This came out in about 1993 and is based around a HUGE reworking of “Peter Gunn”. Which is obviously anthemic in so many ways – my Dad was/is a huge Duane Eddy fan and I think the only times we have bonded musically were when we both went out to buy the Art of Noise’s relick of Peter Gunn, plus the time when he came into my bedroom while I was playing “This Nations Saving Grace” by The Fall and had a great chat about how cool all the twangy guitars were.
The riddim is reminiscent of Shaggy’s “Oh Carolina” and it’s all top party stuff – Bugs Bunny samples, lyrics about girls and the rest. But just towards then end, Mr Sylva throws the following into the mix:
“Charlie says: ‘I love that goody goody’
Charlie says: ‘It really makes me [something I can’t remember!]'”
In obvious reference to the 93 hit by The Prodigy. That freaked me right out when I first heard it, because I assumed it was a JA release, which would mean ‘the massive’ getting into pop-hardcore down Kingston way. Which perhaps they did anyway, but Signet are actually based in New York. Interesting nonetheless.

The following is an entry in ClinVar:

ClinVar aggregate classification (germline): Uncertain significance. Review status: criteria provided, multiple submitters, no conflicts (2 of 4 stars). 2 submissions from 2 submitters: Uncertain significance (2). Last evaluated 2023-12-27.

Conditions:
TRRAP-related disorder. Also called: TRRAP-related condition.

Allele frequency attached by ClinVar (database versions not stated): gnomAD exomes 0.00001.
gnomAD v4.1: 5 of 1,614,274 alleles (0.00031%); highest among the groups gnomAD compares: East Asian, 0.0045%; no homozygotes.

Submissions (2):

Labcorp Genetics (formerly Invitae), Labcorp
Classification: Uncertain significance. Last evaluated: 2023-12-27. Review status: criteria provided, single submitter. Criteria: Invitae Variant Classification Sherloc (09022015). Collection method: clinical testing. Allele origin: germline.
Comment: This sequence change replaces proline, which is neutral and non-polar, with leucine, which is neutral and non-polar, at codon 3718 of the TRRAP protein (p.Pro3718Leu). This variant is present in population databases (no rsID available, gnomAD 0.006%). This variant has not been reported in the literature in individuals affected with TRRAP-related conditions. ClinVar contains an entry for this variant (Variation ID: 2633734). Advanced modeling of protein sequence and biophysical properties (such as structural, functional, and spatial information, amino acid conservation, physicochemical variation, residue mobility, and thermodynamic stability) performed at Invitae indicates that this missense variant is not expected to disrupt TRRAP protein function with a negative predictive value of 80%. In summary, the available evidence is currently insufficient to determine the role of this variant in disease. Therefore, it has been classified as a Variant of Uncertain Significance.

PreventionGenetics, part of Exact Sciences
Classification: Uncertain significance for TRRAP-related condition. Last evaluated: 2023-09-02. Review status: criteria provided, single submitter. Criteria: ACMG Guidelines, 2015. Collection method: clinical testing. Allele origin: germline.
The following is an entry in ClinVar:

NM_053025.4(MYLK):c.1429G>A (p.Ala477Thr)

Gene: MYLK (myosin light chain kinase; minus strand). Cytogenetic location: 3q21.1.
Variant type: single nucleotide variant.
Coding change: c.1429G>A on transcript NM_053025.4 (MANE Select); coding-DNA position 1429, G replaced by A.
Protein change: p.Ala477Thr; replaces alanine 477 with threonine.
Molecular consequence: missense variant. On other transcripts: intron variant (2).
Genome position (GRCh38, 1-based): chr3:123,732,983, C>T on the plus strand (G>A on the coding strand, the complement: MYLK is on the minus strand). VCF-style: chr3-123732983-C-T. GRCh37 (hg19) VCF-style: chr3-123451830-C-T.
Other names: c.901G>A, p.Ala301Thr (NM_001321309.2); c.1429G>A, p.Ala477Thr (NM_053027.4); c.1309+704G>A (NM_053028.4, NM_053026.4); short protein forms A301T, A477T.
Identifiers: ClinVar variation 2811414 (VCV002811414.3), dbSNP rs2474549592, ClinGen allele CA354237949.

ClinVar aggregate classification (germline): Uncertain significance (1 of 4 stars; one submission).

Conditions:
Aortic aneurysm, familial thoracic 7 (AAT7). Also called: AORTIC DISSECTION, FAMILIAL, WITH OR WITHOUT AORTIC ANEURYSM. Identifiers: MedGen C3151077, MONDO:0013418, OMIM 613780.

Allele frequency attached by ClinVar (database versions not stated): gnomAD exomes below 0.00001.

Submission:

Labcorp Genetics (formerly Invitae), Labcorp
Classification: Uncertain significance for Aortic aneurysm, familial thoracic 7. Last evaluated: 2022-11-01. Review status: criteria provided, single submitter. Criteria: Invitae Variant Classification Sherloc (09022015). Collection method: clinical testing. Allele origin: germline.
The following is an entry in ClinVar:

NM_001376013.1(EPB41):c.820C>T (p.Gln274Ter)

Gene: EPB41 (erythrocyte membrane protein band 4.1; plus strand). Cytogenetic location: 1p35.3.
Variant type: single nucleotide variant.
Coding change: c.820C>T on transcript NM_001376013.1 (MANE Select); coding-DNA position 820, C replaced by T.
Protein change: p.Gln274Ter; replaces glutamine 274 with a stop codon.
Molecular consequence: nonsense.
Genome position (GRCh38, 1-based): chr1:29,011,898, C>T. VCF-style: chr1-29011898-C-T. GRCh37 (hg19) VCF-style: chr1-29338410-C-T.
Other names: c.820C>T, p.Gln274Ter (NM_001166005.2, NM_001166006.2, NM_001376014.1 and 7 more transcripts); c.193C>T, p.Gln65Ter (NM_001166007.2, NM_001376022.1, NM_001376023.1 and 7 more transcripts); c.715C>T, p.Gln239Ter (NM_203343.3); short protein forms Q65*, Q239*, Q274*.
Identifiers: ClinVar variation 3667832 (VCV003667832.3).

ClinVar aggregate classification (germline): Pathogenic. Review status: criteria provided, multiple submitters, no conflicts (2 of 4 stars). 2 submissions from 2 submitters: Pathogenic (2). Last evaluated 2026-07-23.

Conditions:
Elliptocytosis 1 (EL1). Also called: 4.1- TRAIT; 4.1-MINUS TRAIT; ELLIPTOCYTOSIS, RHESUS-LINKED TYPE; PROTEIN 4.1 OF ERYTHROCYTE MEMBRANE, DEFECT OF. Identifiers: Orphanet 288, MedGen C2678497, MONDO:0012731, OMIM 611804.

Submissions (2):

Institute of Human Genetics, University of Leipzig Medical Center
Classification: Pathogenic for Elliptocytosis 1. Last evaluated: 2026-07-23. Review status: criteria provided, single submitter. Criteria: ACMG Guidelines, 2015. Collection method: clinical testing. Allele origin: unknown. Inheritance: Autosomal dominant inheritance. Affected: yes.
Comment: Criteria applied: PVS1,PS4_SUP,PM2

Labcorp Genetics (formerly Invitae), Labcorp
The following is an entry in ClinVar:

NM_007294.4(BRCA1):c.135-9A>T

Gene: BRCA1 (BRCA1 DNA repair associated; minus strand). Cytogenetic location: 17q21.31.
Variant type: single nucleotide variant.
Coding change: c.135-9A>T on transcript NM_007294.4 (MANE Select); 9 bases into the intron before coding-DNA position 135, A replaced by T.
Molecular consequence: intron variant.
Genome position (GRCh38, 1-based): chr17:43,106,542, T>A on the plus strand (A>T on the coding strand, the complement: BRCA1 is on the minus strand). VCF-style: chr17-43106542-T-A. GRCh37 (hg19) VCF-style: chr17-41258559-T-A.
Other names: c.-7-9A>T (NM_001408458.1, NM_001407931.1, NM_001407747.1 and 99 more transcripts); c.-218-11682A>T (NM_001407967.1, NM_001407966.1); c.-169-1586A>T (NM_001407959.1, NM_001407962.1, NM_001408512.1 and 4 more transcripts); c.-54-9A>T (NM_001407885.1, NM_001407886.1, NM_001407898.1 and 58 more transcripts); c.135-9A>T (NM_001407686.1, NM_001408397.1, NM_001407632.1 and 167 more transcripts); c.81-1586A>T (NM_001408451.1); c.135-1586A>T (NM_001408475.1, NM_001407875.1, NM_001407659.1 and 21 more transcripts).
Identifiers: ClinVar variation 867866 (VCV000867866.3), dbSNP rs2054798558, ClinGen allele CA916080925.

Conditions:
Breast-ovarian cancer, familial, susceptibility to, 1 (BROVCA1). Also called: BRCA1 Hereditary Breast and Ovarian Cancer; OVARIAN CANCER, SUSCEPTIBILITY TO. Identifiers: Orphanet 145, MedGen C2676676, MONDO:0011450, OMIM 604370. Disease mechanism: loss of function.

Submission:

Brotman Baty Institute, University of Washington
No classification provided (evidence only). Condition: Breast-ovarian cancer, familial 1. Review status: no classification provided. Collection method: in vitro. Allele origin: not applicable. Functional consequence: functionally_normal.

In fact, seeing The Prodigy at Brixton Academy in the early to mid 90s was my first real exposure to drum ‘n’ bass iirc. I think they had Grooverider DJ-ing as support, and there was much confusion and sitting down from most of the audience, with a few loners half-stepping gleefully to the breaks. I got really into it but the rest of the crew I was with really hated the experience. Just as I was standing up to make a dramatic break with the past and to launch myself publically into a new era of junglism, the Rider came off and the Prodge came on. Isn’t that always the way?
This in turn reminds me of another anecdote, ripped straight from the Rough Guide to Reggae (an essential purchase which is about to come out in a new edition). Fashion were one of the dancehall reggae labels to embrace early jungle big time (indeed, they had previously been the home of people like General Levy and released his seminal “Heat”).
Alongside that, they also released “Jungle Bungle” by Starkey Banton in which he dismisses it all as:
“One bag a noise and a whole heap a sample
That’s something my earholes can’t handle”